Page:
Aquila Jimenez, a graduate of Per Scholas Atlanta’s IT Support training course, is about to finish her first month as an IT Product Analyst at Worldpay. She is a member of the Solutions Engineering team, responsible for analyzing, designing and developing Worldpay’s systems software. Her most recent project involved geolocating customer inquiries that will help the Solutions team analyze and understand patterns of support. Aquila goes by AJ and six months ago she said, “I didn’t even know a motherboard was inside a computer.”
AJ, along with many Per Scholas graduates, is a problem solver with a curious mind. Nancy Cox, Senior Vice President for Solutions Engineering at Worldpay remembers their first meeting when AJ shared, “I don’t let things stop me. I dig in until I find it.” For Nancy, and other Worldpay staff who are committed to hiring the best tech talent to suit their business needs, this was an immediate indicator that AJ was perfect for the Worldpay team.
From Nancy’s perspective, “As an employer, what I see are college graduates and participants in other programs who aren’t quite ready to work. When a company brings young talent into the organization, they become a project, because there are so few internal corporate training programs that close the training gaps. We are all wrestling with the tech hire initiative problem, wanting to be able to support people entering the technology workforce where we have many open jobs and nobody appropriate to fill them.”
Before Per Scholas, AJ said she was one of those individuals. After graduating from Spelman College with a degree in Mathematics, she was turned down from countless job offerings because she lacked experience in the technology field. AJ found Per Scholas and a community of educators and students who were excited to launch into a hands-on learning process that gave AJ applied knowledge on specific subjects. “The instructor knew his stuff and constantly related our classroom to things that were going on in the world. When the Note 7 started exploding in everyone’s pocket, our class discussed what was happening, what pieces were malfunctioning, and how it could be fixed.”
AJ met Nancy during a mock interview series that Per Scholas set up with Atlanta employers to offer students a chance to practice their career-ready skills. AJ was quick to tell Nancy about her broad range of interests from hardware and networking to coding. According to AJ, “I am that person that wants to take in as much information as possible and then decide what I want to do with it. I told Nancy, I would work for a company in any position as long as they take my progression seriously. I am not sure exactly what I want to do, but I want to advance.”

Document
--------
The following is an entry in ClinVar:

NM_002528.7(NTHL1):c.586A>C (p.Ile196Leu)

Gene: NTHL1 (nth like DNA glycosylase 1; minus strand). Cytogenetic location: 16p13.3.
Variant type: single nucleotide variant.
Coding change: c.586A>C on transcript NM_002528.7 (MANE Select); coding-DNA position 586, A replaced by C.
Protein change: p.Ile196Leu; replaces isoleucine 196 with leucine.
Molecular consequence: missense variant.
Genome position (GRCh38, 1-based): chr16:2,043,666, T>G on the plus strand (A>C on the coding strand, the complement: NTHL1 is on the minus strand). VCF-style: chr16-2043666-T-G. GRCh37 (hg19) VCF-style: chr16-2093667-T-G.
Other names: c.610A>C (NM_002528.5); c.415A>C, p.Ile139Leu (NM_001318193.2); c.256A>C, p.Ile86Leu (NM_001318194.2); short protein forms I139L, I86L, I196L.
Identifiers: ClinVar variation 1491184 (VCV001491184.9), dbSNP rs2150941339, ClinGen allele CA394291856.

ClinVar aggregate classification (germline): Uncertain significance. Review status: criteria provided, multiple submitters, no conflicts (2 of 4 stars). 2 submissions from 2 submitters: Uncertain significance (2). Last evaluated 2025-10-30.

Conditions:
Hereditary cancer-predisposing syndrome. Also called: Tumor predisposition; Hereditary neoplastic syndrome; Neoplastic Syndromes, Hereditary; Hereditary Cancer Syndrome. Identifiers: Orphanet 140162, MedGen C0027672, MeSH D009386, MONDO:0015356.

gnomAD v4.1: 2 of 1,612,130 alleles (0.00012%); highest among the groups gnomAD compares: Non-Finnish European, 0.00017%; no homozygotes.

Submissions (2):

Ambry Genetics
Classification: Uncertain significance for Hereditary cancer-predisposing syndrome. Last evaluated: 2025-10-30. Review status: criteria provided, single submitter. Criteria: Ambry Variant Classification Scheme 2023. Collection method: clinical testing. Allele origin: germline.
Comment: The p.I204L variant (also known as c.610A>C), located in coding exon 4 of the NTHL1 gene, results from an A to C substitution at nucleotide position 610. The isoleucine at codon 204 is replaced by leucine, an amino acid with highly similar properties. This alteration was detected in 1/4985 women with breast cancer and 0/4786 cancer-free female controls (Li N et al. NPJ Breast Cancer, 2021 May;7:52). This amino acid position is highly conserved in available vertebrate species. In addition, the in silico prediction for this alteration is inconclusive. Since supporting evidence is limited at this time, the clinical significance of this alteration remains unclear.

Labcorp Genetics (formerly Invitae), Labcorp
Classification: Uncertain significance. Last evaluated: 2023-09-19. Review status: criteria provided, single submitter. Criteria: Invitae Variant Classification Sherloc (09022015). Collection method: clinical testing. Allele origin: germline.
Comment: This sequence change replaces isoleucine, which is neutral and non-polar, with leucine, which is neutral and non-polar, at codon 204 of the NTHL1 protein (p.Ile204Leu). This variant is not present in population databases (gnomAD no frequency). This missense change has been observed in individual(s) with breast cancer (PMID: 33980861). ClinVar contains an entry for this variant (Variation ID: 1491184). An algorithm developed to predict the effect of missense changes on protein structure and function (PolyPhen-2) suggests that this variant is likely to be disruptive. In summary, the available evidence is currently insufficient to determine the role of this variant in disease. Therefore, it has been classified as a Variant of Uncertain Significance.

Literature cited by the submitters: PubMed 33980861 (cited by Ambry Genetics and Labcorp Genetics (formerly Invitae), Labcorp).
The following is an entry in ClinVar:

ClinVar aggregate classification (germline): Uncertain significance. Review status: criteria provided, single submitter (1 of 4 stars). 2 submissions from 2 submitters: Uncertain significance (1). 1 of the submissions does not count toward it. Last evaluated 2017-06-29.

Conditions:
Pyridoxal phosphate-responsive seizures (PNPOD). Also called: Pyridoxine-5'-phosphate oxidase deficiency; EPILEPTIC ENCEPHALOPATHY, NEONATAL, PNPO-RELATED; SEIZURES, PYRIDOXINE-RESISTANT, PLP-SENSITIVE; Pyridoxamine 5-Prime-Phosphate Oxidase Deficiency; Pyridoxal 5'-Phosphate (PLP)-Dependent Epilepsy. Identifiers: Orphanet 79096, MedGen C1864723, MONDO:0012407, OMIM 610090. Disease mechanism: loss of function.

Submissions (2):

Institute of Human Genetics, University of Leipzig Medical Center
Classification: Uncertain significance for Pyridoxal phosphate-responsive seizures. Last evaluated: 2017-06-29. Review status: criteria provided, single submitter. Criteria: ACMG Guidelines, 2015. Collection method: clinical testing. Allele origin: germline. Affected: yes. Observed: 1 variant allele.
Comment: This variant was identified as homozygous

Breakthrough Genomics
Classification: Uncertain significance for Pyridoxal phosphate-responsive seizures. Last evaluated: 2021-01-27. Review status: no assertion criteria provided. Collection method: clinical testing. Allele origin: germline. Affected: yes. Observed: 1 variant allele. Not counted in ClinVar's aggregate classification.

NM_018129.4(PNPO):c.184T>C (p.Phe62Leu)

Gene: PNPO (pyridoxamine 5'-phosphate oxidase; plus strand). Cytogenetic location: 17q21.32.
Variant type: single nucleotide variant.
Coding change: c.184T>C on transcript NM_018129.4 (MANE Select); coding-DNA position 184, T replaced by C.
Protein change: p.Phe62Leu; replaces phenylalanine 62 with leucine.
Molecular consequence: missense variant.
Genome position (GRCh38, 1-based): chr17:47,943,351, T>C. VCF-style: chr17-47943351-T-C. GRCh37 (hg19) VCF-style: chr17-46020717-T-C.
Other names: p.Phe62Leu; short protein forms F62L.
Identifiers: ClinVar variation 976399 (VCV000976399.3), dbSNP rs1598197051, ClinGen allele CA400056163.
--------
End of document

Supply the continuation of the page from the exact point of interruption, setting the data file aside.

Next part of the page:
Nancy remembered those exact comments as a key indicator to the quality of Per Scholas students in general. For her, Per Scholas students demonstrated that they wanted a better job and income; however they were sincerely interested in technology and building their own knowledge. “Per Scholas is about finding the types of participants who truly want a career in the field and we were sold on AJ’s problem solving capability. She is wired for this and we can fill in the other parts.”
Worldpay, like many employers, is challenged to hire, train and retain a workforce that will continue to grow alongside the tech sector. The company has identified Per Scholas as a pipeline that develops local talent with a strong connection to the business community and local workforce. According to Nancy, “We are on a journey, we want to help the community and while in the process, benefit our own workforce and bottom-line.”
AJ is equally excited about this growing partnership. A new Worldpay headquarters is in Atlanta and there will be many more positions opening in the future, especially on the product development team. There will be training opportunities and career tracks to choose from. AJ speaks fondly about her first month at Worldpay. “I think it has become very rare for companies to take their employees seriously. I feel a certain sense of self-worth I didn’t have before. Getting this job, seeing how everyone else works every day, I don’t have those performance fears anymore.”